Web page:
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Waste storage ponds are used on many dairy, swine, and poultry layer farms. Storage pond slurry can be an effective part of the waste management plan. Learn the proper procedure for calibrating traveling guns for slurry irrigation.

Waste storage ponds are used on many dairy, swine, and poultry layer farms in Alabama as part of the waste management system. These ponds collect and hold animal waste generated at these operations. Most waste storage ponds are designed to fill up and be emptied at least twice and in some cases three times a year. If waste storage ponds fill up and overflow, they will pollute water sources. On the other hand, if storage pond slurry is applied to cropland, it can be an effective part of the waste management plan.

Land application of storage pond slurry with sprinkler irrigation equipment is becoming more common in Alabama. This is a good management practice for two reasons: it allows recycling of on-farm nutrients, and it reduces the pollution of the surrounding environment.

Land application should match the fertilizer content of slurry to the crop requirements and soil characteristics. Fertilizer concentrations in animal waste slurry are quite high, ranging from more than 500 pounds of total nitrogen per acre inch for dairy slurry to more than 800 pounds of total nitrogen per acre inch for swine slurry. Poultry layer slurry may contain twice these levels of total nitrogen per acre inch. When irrigation-applied, less than half of the total nitrogen is plant available. Controlling the application depth of animal waste slurry irrigation is essential to manage off-farm pollution and receive maximum available benefits from fertilizer in the slurry.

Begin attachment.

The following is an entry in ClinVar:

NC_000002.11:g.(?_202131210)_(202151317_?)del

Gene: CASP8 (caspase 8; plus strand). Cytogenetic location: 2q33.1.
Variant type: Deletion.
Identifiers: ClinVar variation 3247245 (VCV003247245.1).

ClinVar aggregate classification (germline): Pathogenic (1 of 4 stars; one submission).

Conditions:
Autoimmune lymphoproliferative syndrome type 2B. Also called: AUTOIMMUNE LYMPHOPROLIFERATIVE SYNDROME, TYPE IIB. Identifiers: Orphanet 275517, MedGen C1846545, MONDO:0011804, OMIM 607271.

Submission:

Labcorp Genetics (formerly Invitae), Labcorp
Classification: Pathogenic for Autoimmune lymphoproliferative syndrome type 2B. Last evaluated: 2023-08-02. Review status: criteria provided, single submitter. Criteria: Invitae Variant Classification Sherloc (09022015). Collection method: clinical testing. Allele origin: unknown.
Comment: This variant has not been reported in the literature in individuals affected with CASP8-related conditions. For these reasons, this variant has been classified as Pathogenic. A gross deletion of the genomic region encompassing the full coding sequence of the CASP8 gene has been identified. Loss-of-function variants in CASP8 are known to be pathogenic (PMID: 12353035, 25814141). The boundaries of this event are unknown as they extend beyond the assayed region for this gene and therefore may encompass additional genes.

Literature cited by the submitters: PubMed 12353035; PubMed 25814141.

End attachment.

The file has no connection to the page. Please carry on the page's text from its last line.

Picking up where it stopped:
To control the amount of slurry and nutrients being applied to a field, the operator must properly calibrate slurry irrigation equipment. Calibrating fertilizer application equipment is not new to farmers, but calibrating irrigation equipment may be a relatively new procedure for those unfamiliar with irrigation. Traveling irrigation guns are commonly used for waste slurry application and are the most difficult type of irrigation system to calibrate.

Calibration Procedure

The following example illustrates the calibration procedure for traveling guns. It applies to both waste slurry and wastewater irrigation using traveling guns.

(1) Choose nutrient application rate based on the crop grown, soil characteristics, and the existing nutrient level.

Example: 150 lb. N/acre

Your numbers: _____ lb. N/acre

(2) Determine waste slurry application rate in gallons per acre (gal./acre). Divide the nutrient application rate from Step 1 by the pounds of plant-available nutrient per thousand gallons of slurry (determined by actual test or by site or operation-type history); then, multiply by 1,000.

Example: 150 lb. N/acre ÷ 17 lb. N/1,000 gal. × 1,000 = 8,823 gal./acre

Your numbers: _____ lb. N/acre ÷ ____ lb. N/1,000 gal. × 1,000 = ______ gal./acre

(3) Determine in./acre of slurry to apply. Divide gal./acre from Step 2 by 27,154 gal./acre-in.

Example: 8,823 gal./acre ÷ 27,154 gal./acre-in. = .32 in.

Your numbers: ______ gal./acre ÷ 27,154 gal./acre-in. = ____ in.

(4) From table 1, select diameter of throw for existing nozzle size, expected psi, and GPM.* Multiply by 0.7 for correct travel lane spacing.**

Example: 1.0 -in. nozzle at 60 psi, 225 GPM, Lane spacing = 0.7 × 325 -ft. diameter of throw = 227 ft.

Your numbers: ____-in. nozzle at ____ psi, ____ GPM, Lane spacing = 0.7 × _____-ft. diameter of throw = ____ ft.

(5) Calculate travel speed*** (ft./min.) required. Multiply 1.6 times GPM. Divide by lane spacing (ft.); then divide by inches applied.

Example: Travel speed = 1.6 × 225 GPM ÷ 227 -ft. lane spacing ÷ 0.32 in. = 4.95 ft./min.

Your numbers: Travel speed = 1.6 × _____ GPM ÷ _____-ft. lane spacing ÷ _____ in. = _____ ft./min.

Figure 1. Traveling gun layout

Figure 1. Traveling gun layout